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Planning can be as pleasurable as letting your musical taste decide where you go this summer, like if you were an untamed breeze flowing through Norway on a whim. Find yourself attending exotic lesser-known music festivals in Instagram-friendly nature, as well as in the middle of the crowd at huge festival gigs in the larger cities.
To fill up your stomach, make gourmet stops at the many food festivals along the way, that serve local delicacies.
Tord Litleskare is a free-spirited chap. He works as a photographer and editor-in-chief of Gaffa Norway, a branch of the Nordic countries’ largest music magazine.
“Luckily, at Gaffa we are free to cover music and artists that we care for personally, and that freedom strongly influences where I travel in the summer festival season.”
For a safe start, Tord points out festivals in the bigger cities, as he believes he will find the most interesting artist there. It could be the Pstereo festival in Trondheim, Utopia in Stavanger, Øyafestivalen and OverOslo in Oslo, and Bergenfest in his native town of Bergen.
“Like others who are into music, I let the artists decide where I travel. But this is a question of where you are in life. When I was 17 or 18, I was ready to go anywhere. That attitude has changed a bit” Tord explains.
But he understands the adventure-seeking festival crowd who look for unusual nature experiences.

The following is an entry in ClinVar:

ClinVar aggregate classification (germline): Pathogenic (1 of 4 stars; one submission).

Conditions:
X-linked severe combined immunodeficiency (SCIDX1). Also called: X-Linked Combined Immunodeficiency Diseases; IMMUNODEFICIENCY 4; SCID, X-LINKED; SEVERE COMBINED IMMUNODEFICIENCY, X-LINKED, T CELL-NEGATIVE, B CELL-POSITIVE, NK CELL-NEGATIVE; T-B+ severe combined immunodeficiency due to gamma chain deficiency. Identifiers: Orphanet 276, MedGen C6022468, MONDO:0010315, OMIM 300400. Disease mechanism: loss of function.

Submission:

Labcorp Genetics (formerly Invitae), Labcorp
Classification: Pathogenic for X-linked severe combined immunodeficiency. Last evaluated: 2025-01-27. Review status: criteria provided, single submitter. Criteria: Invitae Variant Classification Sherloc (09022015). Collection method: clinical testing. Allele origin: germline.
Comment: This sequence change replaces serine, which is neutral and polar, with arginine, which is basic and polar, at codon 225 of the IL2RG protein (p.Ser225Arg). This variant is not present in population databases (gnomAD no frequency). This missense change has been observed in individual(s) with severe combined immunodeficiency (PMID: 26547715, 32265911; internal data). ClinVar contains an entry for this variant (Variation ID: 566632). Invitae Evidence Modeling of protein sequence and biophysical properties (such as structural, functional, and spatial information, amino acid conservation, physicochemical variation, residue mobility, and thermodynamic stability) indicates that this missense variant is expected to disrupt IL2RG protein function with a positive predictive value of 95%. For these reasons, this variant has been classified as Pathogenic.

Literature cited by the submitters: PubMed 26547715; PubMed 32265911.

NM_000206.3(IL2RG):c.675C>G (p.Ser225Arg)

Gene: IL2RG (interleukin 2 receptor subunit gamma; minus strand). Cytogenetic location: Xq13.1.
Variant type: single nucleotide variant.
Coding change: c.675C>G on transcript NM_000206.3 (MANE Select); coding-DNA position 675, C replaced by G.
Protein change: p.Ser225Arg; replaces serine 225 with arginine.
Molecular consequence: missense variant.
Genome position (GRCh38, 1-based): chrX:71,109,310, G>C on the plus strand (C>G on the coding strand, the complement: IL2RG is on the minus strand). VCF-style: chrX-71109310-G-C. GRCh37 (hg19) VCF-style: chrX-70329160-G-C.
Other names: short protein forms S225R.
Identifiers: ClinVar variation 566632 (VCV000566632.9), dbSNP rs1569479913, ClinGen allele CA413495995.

“The Vinjerock and Træna festivals are both fit for youngsters who are hungry for new experiences in the middle of nature, and who have an urge to discover new places. That crowd seems especially dedicated, because after all it’s an investment of time and money to travel that far.”
Tord Litleskare works as a photographer and editor-in-chief of Gaffa Norway, a branch of the Nordic countries’ largest music magazine.
Tord adds that another advantage of going to the lesser-known festivals is the possibility of experiencing new talents who may later play only at the biggest gigs.
In the city of Haugesund, you will find The world’s longest herring table every year in August. In Hjelmeland, there is the Norwegian fruit and salmon festival every September, and Valdres is known for its quirky and beloved Norsk rakfiskfestival where they serve semifermented trout every November. The sur & bitter craft beer festival in Sandnes is the place to be for beer enthusiasts in September, and The klipfish (bacalao) festival dominates the city of Kristiansand in late June. The list of food festivals gets longer every year.
Back in 2014, Bergenfest got a lot of attention and boost when they had managed to book Lana del Rey months ahead of her album release, that happened just two days before she took to the stage in Bergen.
“That made their reputation”, Tord says.
This season, the Gaffa editor-in-chief and his staff plan to cover at least 22 festivals.
“And when I’m off work, I admit that I keep spending my time going to festivals, sometimes simply because the destination seems cool.”
Norwegians have proved a steady appetite for most types of festivals, and travellers from abroad also flock to many of the same events.
Norway offers more than 900 festivals to match most tastes, in the fields of music, sports, food, film, theatre, literature, and more.
Summertime is by far the biggest festival season, but there are interesting events going on all year round, all over the country.
Find more information about the festivals by clicking on the icons in the map.
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